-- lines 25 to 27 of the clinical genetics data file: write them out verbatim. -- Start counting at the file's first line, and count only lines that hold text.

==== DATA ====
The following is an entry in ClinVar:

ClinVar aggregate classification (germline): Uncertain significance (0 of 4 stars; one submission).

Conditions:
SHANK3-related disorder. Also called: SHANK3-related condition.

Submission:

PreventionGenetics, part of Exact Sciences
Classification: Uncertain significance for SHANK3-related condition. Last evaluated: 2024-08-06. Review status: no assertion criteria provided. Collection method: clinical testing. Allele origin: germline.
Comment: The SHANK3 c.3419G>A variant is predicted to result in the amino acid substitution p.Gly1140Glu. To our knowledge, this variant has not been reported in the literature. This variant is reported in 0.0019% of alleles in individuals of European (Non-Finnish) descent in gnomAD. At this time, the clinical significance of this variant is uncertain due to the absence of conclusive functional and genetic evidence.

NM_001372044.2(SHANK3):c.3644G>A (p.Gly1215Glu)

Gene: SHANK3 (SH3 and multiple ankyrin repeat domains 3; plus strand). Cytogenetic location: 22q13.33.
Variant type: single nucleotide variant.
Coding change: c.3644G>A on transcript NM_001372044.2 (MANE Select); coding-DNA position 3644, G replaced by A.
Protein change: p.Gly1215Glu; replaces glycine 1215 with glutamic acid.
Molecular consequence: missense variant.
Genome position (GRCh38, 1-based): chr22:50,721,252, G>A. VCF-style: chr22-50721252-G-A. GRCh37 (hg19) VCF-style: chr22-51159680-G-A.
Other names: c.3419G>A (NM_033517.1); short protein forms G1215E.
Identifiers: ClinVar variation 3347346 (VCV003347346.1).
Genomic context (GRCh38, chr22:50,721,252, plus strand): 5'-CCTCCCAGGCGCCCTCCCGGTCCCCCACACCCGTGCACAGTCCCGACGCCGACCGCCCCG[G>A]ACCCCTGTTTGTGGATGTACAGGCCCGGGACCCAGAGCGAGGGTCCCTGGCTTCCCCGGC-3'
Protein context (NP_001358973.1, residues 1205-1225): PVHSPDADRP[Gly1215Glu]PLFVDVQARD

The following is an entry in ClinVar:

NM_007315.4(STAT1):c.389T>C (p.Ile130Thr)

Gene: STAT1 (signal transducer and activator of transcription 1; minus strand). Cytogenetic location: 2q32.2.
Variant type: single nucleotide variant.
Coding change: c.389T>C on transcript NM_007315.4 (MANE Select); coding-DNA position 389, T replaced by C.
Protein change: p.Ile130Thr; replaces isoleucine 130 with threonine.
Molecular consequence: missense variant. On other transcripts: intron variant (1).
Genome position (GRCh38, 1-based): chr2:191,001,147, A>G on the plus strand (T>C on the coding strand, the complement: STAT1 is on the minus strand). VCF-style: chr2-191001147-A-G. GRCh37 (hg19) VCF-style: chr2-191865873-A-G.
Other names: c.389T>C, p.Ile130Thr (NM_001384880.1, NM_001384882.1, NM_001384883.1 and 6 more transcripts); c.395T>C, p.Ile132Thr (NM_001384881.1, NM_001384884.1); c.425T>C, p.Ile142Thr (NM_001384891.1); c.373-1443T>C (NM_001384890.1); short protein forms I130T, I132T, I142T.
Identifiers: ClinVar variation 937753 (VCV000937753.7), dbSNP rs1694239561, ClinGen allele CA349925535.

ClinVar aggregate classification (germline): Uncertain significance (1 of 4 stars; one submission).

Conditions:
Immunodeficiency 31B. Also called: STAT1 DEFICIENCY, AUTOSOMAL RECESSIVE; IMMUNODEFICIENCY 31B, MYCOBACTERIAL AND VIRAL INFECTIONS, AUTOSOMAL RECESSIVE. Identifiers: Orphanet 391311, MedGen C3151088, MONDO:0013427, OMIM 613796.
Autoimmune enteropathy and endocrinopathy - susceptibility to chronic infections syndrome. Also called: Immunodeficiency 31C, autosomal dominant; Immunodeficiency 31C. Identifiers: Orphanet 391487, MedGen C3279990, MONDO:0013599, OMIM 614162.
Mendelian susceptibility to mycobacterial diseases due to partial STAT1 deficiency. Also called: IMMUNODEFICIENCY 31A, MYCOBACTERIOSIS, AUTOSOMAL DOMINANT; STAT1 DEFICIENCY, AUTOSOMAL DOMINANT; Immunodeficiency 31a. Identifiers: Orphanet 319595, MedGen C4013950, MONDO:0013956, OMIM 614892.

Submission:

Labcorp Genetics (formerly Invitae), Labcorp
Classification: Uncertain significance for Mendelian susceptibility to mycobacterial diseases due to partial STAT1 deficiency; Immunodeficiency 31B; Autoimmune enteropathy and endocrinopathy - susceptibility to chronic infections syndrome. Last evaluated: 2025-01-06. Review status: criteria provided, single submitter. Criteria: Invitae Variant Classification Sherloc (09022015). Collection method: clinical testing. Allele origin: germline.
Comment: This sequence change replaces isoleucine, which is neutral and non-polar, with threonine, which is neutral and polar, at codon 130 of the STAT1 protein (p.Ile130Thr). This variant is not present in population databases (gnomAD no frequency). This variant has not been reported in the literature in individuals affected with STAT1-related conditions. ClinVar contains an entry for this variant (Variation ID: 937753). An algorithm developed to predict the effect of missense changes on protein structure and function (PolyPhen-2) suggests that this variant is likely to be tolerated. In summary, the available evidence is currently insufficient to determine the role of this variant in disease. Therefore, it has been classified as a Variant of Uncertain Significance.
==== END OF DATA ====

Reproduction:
Protein change: p.Ile130Thr; replaces isoleucine 130 with threonine.
Molecular consequence: missense variant. On other transcripts: intron variant (1).
Genome position (GRCh38, 1-based): chr2:191,001,147, A>G on the plus strand (T>C on the coding strand, the complement: STAT1 is on the minus strand). VCF-style: chr2-191001147-A-G. GRCh37 (hg19) VCF-style: chr2-191865873-A-G.